"In the past two decades, a radically new theoretical framework for organizing the world and activities in it has started to achieve prominence and widespread recognition. Known as the Integral Approach, it has been used in everything from business to medicine, psychology to law, politics to sustainability, art to education. Because the Integral Framework claims to be comprehensive or inclusive, each discipline using it has been able to reorganize itself in more comprehensive, effective, efficient, and inclusive ways. The Integral Approach itself does not add any content to these disciplines; it simply shows them the areas of their own approaches that are less than integral or less than comprehensive, and this acts as a guide for reorganizing the disciplines in ways that are proving to be, in some cases, nothing less than revolutionary."
Integral Spirituality

Push Yourself

"We need to be gentle with ourselves, it is true; but we also need to be firm. Treat yourself with real compassion, not idiot compassion, and therefore begin to challenge yourself, engage yourself, push yourself: begin to practice. . . . The point is simple: If you are interested in genuine transformative spirituality, find an authentic spiritual teacher and begin practice. Without practice, you will never move beyond the phases of belief, faith, and random peak experiences. You will never evolve into plateau experiences, nor from there into permanent adaptation. You will remain, at best, a brief visitor in the territory of your own higher estate, a tourist in your own true Self."
One Taste

One Taste

"The desires of the flesh, the ideas of the mind, and the luminosities of the soul — all are perfect expressions of the radiant Spirit that alone inhabits the universe, sublime gestures of that Great Perfection that alone outshines the world. There is only One Taste in the entire Kosmos, and that taste is Divine, whether it appears in the flesh, in the mind, in the soul. Resting in that One Taste, transported beyond the mundane, the world arises in the purest Freedom and radiant Release, happy to infinity, lost in all eternity, and hopeless in the original face of the unrelenting mystery. From One Taste all things issue, to One Taste all things return — and in between, which is the story of this moment, there is only the dream, and sometimes the nightmare, from which we would do well to awaken."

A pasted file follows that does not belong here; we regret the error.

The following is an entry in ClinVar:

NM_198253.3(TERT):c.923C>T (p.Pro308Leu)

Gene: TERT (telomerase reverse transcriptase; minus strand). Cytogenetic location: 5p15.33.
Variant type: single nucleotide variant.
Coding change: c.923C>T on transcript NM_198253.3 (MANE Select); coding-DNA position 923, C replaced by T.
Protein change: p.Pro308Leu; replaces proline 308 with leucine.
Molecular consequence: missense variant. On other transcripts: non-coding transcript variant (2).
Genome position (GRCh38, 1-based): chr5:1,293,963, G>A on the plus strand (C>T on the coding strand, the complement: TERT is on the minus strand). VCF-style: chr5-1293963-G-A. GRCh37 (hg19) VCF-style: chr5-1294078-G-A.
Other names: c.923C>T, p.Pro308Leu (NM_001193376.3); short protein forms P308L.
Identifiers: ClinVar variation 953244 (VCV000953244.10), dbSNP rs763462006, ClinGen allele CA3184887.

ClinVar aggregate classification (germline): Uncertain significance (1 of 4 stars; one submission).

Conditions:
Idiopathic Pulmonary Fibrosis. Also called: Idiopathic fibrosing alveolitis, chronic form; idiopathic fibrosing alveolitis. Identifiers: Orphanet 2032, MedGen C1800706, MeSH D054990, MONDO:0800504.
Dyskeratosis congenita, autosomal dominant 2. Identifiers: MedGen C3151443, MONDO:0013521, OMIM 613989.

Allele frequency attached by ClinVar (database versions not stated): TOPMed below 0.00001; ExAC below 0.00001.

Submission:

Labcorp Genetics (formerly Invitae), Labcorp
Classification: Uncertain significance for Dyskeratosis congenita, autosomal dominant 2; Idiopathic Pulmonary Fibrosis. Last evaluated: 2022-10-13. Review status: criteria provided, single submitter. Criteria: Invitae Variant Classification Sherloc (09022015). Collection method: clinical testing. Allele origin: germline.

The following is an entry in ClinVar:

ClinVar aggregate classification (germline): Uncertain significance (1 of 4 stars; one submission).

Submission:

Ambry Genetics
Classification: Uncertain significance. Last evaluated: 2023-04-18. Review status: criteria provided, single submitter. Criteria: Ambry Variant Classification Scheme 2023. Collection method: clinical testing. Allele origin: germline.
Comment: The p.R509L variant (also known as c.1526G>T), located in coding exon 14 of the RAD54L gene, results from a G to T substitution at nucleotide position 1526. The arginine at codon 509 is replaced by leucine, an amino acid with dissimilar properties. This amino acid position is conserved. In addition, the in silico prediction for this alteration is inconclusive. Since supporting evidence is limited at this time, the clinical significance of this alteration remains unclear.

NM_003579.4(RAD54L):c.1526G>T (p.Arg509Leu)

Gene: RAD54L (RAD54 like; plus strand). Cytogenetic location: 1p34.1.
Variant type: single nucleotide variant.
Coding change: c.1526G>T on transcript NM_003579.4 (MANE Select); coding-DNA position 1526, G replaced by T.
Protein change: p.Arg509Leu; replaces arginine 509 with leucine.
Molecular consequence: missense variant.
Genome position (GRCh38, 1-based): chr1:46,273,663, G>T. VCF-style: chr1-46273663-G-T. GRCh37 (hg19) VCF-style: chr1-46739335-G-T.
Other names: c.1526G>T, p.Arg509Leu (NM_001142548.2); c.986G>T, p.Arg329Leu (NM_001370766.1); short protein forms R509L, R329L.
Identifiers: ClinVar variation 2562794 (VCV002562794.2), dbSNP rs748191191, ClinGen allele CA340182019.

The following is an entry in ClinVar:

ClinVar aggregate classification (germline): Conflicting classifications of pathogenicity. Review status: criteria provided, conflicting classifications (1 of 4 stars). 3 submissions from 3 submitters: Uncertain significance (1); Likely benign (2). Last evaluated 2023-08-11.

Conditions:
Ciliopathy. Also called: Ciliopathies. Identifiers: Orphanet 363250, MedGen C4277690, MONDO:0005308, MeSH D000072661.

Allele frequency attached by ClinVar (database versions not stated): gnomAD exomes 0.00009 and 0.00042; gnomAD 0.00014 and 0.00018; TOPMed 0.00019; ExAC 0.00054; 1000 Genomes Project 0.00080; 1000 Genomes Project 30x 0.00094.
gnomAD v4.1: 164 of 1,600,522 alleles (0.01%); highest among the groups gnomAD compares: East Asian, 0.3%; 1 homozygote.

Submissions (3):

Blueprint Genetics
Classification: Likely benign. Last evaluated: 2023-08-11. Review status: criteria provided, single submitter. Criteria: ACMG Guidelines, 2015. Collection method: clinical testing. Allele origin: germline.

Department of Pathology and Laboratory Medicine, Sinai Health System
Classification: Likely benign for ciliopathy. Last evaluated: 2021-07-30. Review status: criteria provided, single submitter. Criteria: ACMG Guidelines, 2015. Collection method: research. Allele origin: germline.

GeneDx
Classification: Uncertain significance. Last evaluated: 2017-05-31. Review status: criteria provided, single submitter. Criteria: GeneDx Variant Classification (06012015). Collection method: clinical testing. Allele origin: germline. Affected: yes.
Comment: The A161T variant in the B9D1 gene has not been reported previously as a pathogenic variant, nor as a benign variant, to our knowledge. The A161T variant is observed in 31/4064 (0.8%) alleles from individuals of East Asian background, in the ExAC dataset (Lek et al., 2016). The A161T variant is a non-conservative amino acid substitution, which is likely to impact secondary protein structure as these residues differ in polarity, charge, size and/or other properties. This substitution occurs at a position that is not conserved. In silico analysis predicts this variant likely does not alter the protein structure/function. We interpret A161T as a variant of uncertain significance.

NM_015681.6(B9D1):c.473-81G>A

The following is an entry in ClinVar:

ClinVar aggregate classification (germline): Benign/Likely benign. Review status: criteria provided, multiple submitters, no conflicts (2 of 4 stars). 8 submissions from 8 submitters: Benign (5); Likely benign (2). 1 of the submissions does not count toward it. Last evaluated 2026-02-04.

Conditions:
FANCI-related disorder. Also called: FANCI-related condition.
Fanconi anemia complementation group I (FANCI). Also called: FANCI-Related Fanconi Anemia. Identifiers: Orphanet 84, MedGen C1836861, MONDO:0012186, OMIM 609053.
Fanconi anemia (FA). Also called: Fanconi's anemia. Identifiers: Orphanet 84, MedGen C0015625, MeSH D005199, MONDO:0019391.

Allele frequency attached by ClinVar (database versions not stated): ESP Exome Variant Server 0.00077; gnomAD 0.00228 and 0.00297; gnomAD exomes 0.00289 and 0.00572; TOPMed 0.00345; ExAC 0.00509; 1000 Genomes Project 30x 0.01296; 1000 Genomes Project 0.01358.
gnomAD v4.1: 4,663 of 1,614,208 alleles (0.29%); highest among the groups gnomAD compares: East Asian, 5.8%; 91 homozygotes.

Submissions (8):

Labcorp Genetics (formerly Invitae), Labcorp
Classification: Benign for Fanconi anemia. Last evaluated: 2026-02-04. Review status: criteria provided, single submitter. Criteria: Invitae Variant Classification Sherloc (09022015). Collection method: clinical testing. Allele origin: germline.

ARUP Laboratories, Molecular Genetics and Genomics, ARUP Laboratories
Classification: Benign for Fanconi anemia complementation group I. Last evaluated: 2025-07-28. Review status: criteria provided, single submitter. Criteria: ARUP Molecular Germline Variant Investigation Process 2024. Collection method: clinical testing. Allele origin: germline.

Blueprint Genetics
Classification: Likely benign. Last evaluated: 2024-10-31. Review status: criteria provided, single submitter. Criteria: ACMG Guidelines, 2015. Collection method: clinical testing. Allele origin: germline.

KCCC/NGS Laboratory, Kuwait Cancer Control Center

One Taste

Good Days and Bad Days

"Brightness and darkness don't stop alternating just because you practice sincerely. In fact, practice itself stirs up both! Because practice creates life changes, it disturbs the status quo of your previous existence. Any system will try to restore its previous balance. Thus, practice inherently calls up resistance to practice. Bad days are built into the practice life, unavoidable. And so are good days.

"If you practice only on good days, your previous habit patterns will remain strong. Your bad days will keep coming as before. And when your good days come along, and you're ready to practice again, you'll be starting over again near square one.

"Alternatively, if you honor your intention to practice during your bad days, your unconscious patterns will weaken. On your good days, choosing to practice will feel most fulfilling and sometimes produce high state experiences or even glimpses of perspectives characterizing higher stages of awareness. However, on your most ordinary days, when nothing seems to be happening, consistent practice is an investment in future openings, a way to make yourself prone to 'lucky accidents.' "
Integral Life Practice